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Social Work Professionalism and Student Success: Finding Journal Articles

What are academic journal articles?

In basic terms, academic journal articles, also called scholarly sources, are written by scholars for scholars and go through a scholarly publication process. This scholarly publication process means that the article is published in an academic journal, not a web page, news source, or magazine. These journals usually put the article through some form of peer-review, which means it is vetted by experts in the field, and therefore considered more credible than information that hasn't gone through this process.

Below you will find some of the best places to locate these types of articles and some tips for how to search for them.

Types of Sources

Popular: Information published on web pages or in newspapers or magazines that are intended for general audience.

Trade: Information related to a specific profession that is more in-depth than a popular source and is intended for a professional audience, those currently working in the field.

Scholarly: Well-researched sources that have been written for scholars, students, and experts in the subject area.

Peer Reviewed: Scholarly articles that have been evaluated by other professionals in the field to check for accuracy and adherence to disciplinary standards.

Know the Difference

Article: Articles are the individual sources of information published in a newspaper, magazine, or journal (whether popular, trade, or scholarly).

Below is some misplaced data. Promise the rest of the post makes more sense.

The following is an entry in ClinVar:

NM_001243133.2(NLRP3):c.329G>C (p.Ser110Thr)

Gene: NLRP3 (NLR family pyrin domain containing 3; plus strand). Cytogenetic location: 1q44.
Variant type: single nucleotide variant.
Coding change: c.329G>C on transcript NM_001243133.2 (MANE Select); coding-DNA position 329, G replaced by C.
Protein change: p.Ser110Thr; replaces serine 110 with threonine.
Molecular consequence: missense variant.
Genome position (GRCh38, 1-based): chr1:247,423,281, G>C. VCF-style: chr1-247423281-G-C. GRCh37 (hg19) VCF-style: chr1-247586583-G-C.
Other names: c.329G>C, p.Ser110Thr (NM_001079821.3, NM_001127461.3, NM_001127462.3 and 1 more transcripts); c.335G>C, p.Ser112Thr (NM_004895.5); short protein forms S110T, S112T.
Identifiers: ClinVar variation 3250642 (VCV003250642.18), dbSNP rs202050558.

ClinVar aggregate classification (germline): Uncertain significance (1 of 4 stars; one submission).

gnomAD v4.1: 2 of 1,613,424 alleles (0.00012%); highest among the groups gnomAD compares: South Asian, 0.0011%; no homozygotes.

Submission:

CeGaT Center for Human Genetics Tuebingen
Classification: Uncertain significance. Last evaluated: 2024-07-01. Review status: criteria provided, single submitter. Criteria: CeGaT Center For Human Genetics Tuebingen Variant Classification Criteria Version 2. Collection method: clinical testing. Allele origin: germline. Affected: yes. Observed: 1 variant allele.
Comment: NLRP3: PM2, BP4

Journal: Journals contain a collection of articles published about a specific topic or subject area and are typically scholarly. 

  • Social Work (academic journal in which you would find peer-reviewed articles)

Database: Databases contain a collection of journals and other publications. They index millions of articles published in thousands of newspapers, magazines, and journals. There are databases that index sources from many different discipline areas, while others are subject specific.

  • PsycINFO (database in which you can find articles from academic journals like Social Work as well as many popular, and trade journals related to behavioral health)


Search Tips

1. Don't search as a single phrase - instead, break your topic up into main concepts and place each concept on its own search line, separated by AND

Search Methods Demonstration: Image I

2. Not finding enough sources? Think of synonyms for each of your concepts and combine them with ORS

Search Methods Demonstration: Image II

3. Use truncations to include multiple variations of a word, i.e. persist* (includes persist, persistence, and persistent)

Search Methods Demonstration: Image III

4. Use the Peer Reviewed or Scholarly Articles limiters in your search results

Search Methods Demonstration: Image IV